First, Defendants move to exclude testimony by witnesses or references by counsel to any spoliation of evidence Plaintiffs allege Defendants may have engaged in. [DN 165.] According to Defendant, “[i]n 2004 Textron converted its Legal Department matter management system from a discontinued and increasingly inadequate management system called ‘Corporate LawPack' to the current management system named ‘TeamConnect.'” [DN 165-1 at 2-3.] Defendant states that its “document retention schedule relating to ‘Litigation Files' was dated 1997, and preceded the data transfer [conducted in 2004] ¶ 7 years and the accident in this case by 13 years.” [Id. at 8.] Pursuant to that 1997 “records management policy, ” Defendant's practice was to “maintain[ ] litigation files only for three years following closure” of a claim or lawsuit. [Id.]

Thus . . . only information relating to claims or lawsuits that were open in 2004, or those that had been closed within the three years prior to the 2004 implementation (including matters that commenced well back into the 1990's, over a decade before this accident ever occurred), were entered into the TeamConnect Legal Matter Management System.

[Id.] In its motion, Defendants argue that “[t]he fact that the Textron Legal Department followed its records management policy and did not transfer litigation files closed prior to 2001 (i.e. three years) when it implemented in 2004 is not improper.” [Id. at 10.] Defendants contend that “[t]here was no business need or requirement for the Textron Legal Department to retain such closed records. Files were preserved for all pending litigation and, more significantly, there was no duty to preserve evidence for this case because the accident and accompanying lawsuit had not yet occurred.” [Id.] Moreover, Defendants rely on the United States Supreme Court's recognition that “‘[d]ocument retention policies, ” which are created in part to keep certain information from getting into the hands of others, including the Government, are common in business . . . It is, of course, not wrongful for a manager to instruct his employees to comply with a valid document retention policy under ordinary circumstances.” Arthur Andersen LLP v. United States, 544 U.S. 696, 704 (2005).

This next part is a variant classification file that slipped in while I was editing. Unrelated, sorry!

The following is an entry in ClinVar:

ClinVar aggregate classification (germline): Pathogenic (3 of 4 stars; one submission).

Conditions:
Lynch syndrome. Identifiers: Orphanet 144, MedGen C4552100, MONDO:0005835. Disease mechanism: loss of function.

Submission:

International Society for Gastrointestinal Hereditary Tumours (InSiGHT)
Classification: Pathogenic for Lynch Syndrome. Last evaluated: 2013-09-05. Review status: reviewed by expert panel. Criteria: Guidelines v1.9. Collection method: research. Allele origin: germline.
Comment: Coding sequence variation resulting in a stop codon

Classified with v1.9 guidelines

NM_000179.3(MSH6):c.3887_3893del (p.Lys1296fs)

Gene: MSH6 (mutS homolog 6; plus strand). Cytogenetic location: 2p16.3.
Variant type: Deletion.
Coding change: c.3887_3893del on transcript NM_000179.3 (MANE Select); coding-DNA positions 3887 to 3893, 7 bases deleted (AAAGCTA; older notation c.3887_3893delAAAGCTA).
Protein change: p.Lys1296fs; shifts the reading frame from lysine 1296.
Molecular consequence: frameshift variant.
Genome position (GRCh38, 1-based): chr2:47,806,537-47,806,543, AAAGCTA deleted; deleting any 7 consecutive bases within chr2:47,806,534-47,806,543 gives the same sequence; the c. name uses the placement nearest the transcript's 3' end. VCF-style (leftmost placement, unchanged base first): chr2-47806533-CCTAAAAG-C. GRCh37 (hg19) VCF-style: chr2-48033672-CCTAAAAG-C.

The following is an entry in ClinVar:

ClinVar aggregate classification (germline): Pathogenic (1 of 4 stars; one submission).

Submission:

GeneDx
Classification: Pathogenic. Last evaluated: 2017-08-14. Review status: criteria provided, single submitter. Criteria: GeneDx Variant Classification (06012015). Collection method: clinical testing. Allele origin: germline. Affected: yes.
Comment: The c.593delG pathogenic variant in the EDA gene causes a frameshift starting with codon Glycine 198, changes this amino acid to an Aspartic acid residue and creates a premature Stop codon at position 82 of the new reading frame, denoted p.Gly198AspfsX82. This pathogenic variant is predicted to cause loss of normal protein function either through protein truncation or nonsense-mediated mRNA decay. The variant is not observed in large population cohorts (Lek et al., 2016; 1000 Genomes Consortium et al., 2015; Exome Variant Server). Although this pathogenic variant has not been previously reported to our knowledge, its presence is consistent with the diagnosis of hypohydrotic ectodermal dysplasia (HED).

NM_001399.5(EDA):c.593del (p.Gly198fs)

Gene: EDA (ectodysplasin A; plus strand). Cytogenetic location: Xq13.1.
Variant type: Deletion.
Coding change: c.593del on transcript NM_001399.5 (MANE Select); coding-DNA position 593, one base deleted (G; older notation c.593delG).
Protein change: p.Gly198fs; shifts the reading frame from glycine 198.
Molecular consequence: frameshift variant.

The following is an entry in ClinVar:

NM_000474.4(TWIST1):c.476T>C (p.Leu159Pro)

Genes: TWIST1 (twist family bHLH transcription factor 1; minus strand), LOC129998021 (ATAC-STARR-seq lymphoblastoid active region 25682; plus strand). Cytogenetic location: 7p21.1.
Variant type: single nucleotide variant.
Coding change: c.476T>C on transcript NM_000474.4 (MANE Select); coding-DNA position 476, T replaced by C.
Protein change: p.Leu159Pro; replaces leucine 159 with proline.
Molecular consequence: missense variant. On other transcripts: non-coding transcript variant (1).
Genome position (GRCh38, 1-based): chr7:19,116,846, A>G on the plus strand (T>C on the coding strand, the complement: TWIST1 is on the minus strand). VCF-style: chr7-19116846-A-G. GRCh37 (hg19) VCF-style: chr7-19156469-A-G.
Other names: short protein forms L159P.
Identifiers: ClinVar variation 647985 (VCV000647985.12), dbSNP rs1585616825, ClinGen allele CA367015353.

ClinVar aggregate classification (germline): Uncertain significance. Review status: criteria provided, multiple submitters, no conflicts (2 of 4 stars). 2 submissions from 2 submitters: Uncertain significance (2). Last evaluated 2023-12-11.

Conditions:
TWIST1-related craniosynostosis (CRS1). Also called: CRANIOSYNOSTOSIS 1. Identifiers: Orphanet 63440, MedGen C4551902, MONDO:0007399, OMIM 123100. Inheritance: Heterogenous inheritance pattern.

Plaintiffs, however, contend that Defendant spoliated evidence due to its “actions in 2004 when it implemented its TeamConnect litigation database and destroyed all of the data before 2001, in its previous litigation database, Corporate Law Pack.” [DN 194 at 2.] In support of that argument, Plaintiffs argue that Defendant “conceded that it knew from experience that evidence about prior incidents could be used adversely to the company in the product liability cases against it.” [Id. (citing John Rupp Deposition).] According to Plaintiffs, Defendant's in-house legal counsel, John Rupp, testified that he “knew that other incidents could be admitted against Textron in civil suits, and could be prejudicial to Textron's defense.” [Id. (citing Rupp Deposition).][1]

         In their proposed jury instructions, Plaintiffs request that the Court include an adverse inference instruction advising the jury that Defendant “destroyed . . . documents and information in 2004” and that the jury is “instructed to infer that the documents and information about other incidents and other lawsuits involving rollovers of golf cars, personnel carrier vehicles, and related vehicles that Textron obtained and collected before and after the date of manufacture of the E-ZGO vehicle would be, if available, adverse to Textron and favorable to Plaintiffs.” [DN 178-1 at 4 (Proposed Jury Instructions).] However, Plaintiffs further argue “that a ruling of spoliation will be justified at the close of evidence, and that it is clearly premature at this point to conclude to the contrary.” [DN 194 at 1.]